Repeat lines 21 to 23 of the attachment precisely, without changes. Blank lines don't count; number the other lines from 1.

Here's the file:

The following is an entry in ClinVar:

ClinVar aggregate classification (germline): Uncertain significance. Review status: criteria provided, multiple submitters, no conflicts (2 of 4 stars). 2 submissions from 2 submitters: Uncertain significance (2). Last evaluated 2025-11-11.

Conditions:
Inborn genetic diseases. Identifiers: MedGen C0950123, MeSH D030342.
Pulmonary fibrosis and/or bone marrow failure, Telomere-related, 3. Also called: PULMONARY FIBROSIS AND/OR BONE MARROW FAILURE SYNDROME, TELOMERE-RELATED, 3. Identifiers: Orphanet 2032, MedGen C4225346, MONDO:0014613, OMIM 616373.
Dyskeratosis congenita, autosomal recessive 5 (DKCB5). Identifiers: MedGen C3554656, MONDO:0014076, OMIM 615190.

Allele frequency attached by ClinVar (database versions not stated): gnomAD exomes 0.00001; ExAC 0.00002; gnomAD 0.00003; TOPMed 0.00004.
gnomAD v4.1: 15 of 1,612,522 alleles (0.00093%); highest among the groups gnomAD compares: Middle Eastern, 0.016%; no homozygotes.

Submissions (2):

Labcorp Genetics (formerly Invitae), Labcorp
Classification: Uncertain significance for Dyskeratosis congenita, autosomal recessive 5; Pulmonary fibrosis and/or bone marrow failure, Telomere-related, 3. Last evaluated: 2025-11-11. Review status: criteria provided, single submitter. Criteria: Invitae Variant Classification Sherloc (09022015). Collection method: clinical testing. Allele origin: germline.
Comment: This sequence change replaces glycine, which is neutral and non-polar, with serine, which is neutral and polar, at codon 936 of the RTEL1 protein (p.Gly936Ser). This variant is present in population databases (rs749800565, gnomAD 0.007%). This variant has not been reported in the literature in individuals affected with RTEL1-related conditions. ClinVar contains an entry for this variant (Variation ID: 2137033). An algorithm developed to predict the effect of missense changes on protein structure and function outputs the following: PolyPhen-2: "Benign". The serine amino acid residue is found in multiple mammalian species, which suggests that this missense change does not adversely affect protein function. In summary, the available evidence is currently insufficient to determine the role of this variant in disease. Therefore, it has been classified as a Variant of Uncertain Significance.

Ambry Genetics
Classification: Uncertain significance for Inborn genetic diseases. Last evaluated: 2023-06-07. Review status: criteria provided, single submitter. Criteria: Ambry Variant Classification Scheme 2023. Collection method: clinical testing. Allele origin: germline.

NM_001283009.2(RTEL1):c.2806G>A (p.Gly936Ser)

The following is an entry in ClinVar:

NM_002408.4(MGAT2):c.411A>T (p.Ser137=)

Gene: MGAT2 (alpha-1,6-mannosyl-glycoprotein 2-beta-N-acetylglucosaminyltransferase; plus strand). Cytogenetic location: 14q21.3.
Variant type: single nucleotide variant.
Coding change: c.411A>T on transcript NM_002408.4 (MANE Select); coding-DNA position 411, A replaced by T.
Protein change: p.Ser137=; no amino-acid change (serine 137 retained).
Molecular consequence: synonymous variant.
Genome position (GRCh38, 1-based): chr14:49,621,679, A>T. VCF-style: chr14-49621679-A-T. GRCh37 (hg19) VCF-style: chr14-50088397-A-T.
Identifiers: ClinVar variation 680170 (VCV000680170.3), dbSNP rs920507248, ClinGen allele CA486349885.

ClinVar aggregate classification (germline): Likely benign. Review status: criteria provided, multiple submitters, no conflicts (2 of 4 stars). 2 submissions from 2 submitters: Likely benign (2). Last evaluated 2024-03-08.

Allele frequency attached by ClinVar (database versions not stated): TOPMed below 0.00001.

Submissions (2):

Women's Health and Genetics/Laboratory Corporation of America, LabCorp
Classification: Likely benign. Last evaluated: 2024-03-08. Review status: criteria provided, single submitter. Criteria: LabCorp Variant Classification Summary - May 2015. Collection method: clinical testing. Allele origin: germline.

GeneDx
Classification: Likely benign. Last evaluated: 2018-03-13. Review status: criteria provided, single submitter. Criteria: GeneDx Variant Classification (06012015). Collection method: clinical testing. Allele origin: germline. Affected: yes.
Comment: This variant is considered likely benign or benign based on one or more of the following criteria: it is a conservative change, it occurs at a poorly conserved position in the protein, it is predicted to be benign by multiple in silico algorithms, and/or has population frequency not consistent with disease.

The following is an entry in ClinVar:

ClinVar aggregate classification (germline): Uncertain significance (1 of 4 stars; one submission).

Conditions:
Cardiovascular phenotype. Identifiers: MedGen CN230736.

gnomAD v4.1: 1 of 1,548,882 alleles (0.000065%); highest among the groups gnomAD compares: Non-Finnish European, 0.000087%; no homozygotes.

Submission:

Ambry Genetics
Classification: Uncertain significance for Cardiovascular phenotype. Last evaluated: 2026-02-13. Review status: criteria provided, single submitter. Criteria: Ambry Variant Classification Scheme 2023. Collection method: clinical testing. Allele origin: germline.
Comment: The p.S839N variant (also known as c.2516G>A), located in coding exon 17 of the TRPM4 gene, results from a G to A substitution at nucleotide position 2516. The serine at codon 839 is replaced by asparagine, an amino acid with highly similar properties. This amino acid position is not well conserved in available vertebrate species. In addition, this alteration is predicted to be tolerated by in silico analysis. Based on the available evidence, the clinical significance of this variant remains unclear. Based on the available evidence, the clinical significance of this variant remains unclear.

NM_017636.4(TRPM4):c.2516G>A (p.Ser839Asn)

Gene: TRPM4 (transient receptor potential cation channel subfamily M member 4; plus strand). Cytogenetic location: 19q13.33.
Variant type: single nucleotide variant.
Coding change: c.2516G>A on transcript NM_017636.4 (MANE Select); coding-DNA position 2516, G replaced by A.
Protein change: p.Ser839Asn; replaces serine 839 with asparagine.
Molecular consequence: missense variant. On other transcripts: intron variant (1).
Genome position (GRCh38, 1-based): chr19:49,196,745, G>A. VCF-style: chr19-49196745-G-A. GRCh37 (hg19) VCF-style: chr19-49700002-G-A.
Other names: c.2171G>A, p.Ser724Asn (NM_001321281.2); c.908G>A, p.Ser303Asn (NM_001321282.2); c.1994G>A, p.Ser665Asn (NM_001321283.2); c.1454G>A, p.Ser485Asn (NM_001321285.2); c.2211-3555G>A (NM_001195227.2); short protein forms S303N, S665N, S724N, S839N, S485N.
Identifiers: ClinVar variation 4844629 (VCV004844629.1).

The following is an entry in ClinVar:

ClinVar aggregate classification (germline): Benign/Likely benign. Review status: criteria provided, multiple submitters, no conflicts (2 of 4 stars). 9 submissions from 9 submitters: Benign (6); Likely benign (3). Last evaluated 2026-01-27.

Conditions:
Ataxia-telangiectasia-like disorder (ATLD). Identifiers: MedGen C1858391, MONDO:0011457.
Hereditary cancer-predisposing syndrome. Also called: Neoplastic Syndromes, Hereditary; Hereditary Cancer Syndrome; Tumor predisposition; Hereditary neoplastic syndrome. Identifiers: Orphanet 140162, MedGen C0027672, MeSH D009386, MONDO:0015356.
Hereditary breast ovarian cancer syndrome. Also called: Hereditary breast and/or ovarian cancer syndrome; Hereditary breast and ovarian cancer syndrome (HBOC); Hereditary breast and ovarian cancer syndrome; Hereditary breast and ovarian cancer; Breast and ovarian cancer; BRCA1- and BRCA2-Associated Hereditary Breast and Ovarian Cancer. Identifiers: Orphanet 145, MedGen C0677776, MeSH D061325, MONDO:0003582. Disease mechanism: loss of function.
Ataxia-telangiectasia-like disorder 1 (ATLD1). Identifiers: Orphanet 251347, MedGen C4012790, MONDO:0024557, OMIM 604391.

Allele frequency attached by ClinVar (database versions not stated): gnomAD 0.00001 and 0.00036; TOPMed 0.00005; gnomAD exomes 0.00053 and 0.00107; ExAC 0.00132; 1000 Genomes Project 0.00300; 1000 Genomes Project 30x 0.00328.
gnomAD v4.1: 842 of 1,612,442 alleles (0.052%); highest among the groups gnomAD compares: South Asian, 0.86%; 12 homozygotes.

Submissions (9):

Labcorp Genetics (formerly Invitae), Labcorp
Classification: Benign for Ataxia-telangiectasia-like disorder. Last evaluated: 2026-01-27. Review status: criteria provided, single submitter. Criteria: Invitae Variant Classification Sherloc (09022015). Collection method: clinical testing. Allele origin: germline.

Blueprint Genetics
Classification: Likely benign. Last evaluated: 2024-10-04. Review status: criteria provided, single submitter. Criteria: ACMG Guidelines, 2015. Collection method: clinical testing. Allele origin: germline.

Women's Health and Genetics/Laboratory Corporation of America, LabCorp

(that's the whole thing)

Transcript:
Protein change: p.Ser137=; no amino-acid change (serine 137 retained).
Molecular consequence: synonymous variant.
Genome position (GRCh38, 1-based): chr14:49,621,679, A>T. VCF-style: chr14-49621679-A-T. GRCh37 (hg19) VCF-style: chr14-50088397-A-T.